Using the same cohort and actually applying a molecular subtyping assay, the GSC, to this, we found that when we broke it down to luminal versus non-luminal, and so non-luminal here includes the basals, the claudin-lows, the infiltrated luminals, and neuroendocrine tumors, we saw a significant difference in the rates of upstaging between the luminal tumors and the non-luminal tumors where luminals had a rate of about 34% and non-luminals had a 51%. Interestingly, when the patient was found to be luminal and consistent with the organ confined versus non-organ confined CS on the previous plot, we see that luminal patients actually do significantly better than non-luminal patients, which is consistent with less aggressive biology we typically see with the luminal patients. Again, this is published with Dr. Lotan and European Urology in 2019.

The second indication we're looking at is really predicting NAC benefit. I do recognize there's some controversy around using subtyping to predict NAC. We have adjusted our approach since we initially came up with the assay in 2017, and look at this problem slightly differently. Regardless, the challenge point here really is, we're seeing with chemotherapy about a 40% response rate and a 5% benefit, which isn't all that impressive even though it was enough to move the needle and get it to guidelines in the US. It still remains a major decision point whether or not you would actually want to give chemotherapy to a lot of patients.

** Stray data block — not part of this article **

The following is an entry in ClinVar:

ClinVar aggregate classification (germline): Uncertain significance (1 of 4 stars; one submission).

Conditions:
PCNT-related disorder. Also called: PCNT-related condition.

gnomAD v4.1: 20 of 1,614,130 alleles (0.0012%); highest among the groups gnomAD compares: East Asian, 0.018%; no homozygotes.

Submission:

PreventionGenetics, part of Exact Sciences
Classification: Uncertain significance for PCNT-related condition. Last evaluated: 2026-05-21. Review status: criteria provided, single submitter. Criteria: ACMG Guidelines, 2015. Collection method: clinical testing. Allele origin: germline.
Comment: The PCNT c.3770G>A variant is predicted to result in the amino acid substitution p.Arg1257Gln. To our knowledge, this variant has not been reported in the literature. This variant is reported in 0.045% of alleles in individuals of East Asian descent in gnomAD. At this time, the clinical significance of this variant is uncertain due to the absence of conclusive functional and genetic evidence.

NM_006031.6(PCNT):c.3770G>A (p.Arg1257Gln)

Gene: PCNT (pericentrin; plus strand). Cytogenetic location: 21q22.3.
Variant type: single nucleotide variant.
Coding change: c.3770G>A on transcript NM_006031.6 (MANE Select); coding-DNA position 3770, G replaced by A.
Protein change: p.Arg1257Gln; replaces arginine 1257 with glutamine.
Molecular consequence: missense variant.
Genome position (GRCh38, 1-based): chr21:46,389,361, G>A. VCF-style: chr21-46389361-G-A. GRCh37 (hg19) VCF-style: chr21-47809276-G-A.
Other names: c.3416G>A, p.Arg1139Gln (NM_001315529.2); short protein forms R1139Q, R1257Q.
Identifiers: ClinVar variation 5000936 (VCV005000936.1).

This is where we come to the pivot point really, is over time, I think in the literature and in our own work, we've seen the luminal molecular subtype does appear to have a much less aggressive clinical presentation in general, and this was reflected by good outcomes. You can see here in the cam plot on the right that this is published Seiler in European Urology in 2017, that the outcomes for luminal patients treated only with the radical cystectomy is actually quite good compared to other subtypes. When you combine this also with the data indicates that luminal tumors are more likely to be organ confined at surgery, and non-organ confined tumors have greater benefit from chemotherapy. We start to get this idea that perhaps patients with luminal tumors could be excluded from chemotherapy and have reasonable outcomes with cystectomy alone.